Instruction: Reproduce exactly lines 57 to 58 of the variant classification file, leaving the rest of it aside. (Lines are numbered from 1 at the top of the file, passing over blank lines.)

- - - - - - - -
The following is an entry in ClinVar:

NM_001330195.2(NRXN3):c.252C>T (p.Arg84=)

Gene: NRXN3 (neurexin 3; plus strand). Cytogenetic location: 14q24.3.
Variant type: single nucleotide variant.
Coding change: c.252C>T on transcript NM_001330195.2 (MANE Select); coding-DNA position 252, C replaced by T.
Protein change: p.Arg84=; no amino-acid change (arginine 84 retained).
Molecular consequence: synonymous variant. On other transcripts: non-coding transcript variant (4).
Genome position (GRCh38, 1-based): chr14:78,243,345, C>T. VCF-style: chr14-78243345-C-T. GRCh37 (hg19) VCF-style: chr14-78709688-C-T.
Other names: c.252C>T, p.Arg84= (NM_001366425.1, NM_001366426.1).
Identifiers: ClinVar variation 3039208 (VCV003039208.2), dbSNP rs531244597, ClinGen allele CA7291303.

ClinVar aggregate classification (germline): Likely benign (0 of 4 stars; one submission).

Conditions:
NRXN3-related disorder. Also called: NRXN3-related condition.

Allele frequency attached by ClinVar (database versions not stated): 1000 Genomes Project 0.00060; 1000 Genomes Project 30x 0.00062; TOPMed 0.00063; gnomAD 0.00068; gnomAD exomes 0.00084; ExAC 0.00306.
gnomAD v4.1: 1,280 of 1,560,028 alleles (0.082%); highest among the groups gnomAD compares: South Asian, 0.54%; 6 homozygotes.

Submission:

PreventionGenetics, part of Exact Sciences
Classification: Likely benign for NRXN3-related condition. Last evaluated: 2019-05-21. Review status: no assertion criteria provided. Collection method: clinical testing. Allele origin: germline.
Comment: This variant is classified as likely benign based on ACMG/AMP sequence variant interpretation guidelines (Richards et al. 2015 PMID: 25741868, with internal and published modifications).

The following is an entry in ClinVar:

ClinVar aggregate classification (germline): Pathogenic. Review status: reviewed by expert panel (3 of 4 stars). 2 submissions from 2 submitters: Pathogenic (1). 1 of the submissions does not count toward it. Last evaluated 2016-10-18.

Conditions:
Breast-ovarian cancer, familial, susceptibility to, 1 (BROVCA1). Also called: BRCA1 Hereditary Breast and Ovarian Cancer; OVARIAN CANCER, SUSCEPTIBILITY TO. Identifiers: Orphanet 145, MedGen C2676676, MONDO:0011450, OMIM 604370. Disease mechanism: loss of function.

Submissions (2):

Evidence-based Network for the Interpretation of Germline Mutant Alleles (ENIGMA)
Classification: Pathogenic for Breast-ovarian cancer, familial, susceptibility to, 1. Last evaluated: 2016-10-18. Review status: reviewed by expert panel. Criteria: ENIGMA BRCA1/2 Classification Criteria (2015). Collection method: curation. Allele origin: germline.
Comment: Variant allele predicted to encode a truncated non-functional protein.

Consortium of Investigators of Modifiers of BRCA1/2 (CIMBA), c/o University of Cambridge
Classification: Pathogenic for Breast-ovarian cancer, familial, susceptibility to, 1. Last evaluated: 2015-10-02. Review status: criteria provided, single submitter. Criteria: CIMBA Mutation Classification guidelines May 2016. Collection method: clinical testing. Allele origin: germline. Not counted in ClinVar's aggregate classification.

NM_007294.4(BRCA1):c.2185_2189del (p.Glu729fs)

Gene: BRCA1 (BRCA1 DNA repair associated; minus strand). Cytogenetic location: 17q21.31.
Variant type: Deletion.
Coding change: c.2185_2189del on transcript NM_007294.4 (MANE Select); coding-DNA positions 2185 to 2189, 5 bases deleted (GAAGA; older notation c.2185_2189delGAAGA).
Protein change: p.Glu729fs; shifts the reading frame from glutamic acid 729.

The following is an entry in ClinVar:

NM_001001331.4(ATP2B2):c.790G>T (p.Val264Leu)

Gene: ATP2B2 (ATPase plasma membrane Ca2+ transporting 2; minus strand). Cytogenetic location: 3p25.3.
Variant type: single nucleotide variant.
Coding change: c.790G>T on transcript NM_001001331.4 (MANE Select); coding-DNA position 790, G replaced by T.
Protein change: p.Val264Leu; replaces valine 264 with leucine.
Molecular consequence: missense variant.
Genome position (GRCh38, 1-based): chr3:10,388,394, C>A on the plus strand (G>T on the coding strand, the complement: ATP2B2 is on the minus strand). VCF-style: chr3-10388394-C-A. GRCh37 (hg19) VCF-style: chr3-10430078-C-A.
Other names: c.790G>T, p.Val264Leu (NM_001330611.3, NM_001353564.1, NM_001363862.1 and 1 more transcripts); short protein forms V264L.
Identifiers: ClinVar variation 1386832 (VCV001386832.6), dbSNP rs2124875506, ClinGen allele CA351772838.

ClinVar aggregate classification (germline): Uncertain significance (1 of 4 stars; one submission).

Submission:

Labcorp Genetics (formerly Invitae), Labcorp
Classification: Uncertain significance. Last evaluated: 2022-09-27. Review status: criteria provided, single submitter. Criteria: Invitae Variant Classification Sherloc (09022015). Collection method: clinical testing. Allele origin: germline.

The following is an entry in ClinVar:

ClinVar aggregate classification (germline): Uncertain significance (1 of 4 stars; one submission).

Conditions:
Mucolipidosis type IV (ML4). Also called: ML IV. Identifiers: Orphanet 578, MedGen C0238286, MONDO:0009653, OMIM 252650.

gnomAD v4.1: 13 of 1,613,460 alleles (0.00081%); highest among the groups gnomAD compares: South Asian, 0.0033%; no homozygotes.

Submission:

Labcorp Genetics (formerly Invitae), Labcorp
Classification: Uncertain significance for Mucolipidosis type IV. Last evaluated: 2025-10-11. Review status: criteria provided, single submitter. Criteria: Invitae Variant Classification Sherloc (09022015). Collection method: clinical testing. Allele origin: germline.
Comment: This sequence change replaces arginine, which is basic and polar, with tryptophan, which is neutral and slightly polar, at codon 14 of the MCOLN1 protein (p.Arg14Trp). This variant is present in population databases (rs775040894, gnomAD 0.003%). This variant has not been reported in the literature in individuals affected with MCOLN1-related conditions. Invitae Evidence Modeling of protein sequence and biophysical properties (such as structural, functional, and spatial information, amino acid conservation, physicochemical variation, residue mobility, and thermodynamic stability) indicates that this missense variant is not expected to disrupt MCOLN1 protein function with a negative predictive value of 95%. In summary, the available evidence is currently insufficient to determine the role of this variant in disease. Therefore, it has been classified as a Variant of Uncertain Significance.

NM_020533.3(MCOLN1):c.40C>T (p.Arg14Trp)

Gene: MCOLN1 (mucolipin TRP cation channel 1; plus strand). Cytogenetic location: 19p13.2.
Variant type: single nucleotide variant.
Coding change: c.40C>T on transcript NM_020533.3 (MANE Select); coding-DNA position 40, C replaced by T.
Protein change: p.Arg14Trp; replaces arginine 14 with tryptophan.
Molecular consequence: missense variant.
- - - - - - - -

Comment: This sequence change replaces arginine, which is basic and polar, with tryptophan, which is neutral and slightly polar, at codon 14 of the MCOLN1 protein (p.Arg14Trp). This variant is present in population databases (rs775040894, gnomAD 0.003%). This variant has not been reported in the literature in individuals affected with MCOLN1-related conditions. Invitae Evidence Modeling of protein sequence and biophysical properties (such as structural, functional, and spatial information, amino acid conservation, physicochemical variation, residue mobility, and thermodynamic stability) indicates that this missense variant is not expected to disrupt MCOLN1 protein function with a negative predictive value of 95%. In summary, the available evidence is currently insufficient to determine the role of this variant in disease. Therefore, it has been classified as a Variant of Uncertain Significance.

NM_020533.3(MCOLN1):c.40C>T (p.Arg14Trp)